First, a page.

Regardless what happens to close Central High School’s football season – and most handicappers would expect that to happen at Liberty-Bakersfield in the Central Section Division I quarterfinals – it will forever be defined by 11 vs. 13 a little after 10:30 a.m. on Oct. 17 at Lamonica Stadium.
And that will be immensely unfair.
It was then on that Saturday morning that a Grizzlies Tri-River Athletic Conference game against Clovis extended 36 hours by lightning saw – not live, but only by film review hours later – Central defend the Cougars with 13 players on five consecutive plays. It was an unintentional overload caused by staff miscommunication, Grizzlies interim coach Mark Hetherington said.
A story now told countless times ended with Central winning 21-20 against a 6-0 Clovis team then top-ranked in the Central Section and billed among the state’s best also.
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Forget the fact the Grizzlies, at 1-5, outplayed the Cougars in every phase while mounting a 20-12 lead through 42 of the first 48 minutes on a Thursday night before the game resumed at an odd time while donuts, coffee and juice were consumed in many neighborhood households at Fowler and Barstow avenues.
3 Touchdown passes by Central’s Nick Szpor in 30-19 win at Centennial
All that truly matters today is this: the 4-7 and 10th-seeded Grizzlies remain standing in the Division I playoffs after rolling behind Nick Szpor’s 213 yards and three touchdowns passing for a 30-19 win Friday night at No. 7 Centennial, earning a quarterfinal date at No. 2 Liberty-Bakersfield (6-3) next Friday.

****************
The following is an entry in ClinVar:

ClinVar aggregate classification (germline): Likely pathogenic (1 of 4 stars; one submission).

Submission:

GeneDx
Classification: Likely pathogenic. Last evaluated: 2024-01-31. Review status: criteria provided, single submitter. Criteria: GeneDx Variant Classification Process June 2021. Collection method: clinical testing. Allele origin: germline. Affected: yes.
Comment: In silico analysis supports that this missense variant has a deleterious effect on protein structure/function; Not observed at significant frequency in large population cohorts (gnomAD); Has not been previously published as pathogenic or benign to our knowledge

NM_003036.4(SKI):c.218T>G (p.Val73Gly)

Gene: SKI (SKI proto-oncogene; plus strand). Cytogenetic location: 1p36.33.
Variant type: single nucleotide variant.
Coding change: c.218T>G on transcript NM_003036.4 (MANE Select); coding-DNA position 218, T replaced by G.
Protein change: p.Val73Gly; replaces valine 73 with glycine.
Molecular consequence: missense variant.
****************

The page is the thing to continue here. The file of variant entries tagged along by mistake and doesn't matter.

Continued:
Junior Nate Howard caught six passes for 114 yards, including a 51-yard touchdown for a 17-7 lead two plays after Central converted a fourth and three on a fake punt in the second quarter when Adrian Lopez took a direct snap, charged up the middle, was met at the line of scrimmage and drove the pack forward in what would be a five-yard gain.
That typified the boldness of the Grizzlies under Hetherington in a season forged without coach Justin Garza in his ongoing battle with cancer.
And who to doubt Central all along?
In addition to the Clovis conquest, the Grizzlies have stood toe-to-toe in defeat with Bullard (21-17), Buchanan (17-13) and Clovis North (23-20) – teams alive and seeded among the top five in D-I.
It’s been a rough season, yet a good season, and I’m really proud of what Mark has done, keeping the boys focused and rallying them forward. I’ve been in the district 21 years, and this is very exciting to see.
Central Unified School District athletic director Eliseo Cuellar on Grizzlies interim coach Mark Hetherington
“It’s been a rough season, yet a good season, and I’m really proud of what Mark has done, keeping the boys focused and rallying them forward,” says Central Unified School District athletic director Eliseo Cuellar. “I’ve been in the district 21 years, and this is very exciting to see.”
Now for a return trip to Kern County to play Liberty-Bakersfield in a date that has a twist of irony.
A Liberty-Central game at Koligian Stadium in September was canceled because of poor air quality. Had it been played, and Liberty won, the Patriots would have ultimately earned the D-I top seed over Clovis because of a tiebreaker criteria that calls for record against common opponents.
As it turned out, that criteria didn’t apply, but the next one did – rankings by MaxPreps.com and CalPreps.com, whch use the same computer formula. And the Cougars were given the edge.
Liberty’s nonleague schedule did include a 27-6 throttling of Buchanan at Veterans Memorial Stadium. The Patriots then went 5-0 in the Southwest Yosemite League behind Jordan Love, an electrifying quarterback who returned from a 10-3 team that lost 21-14 in the final minutes to Edison for the D-I title.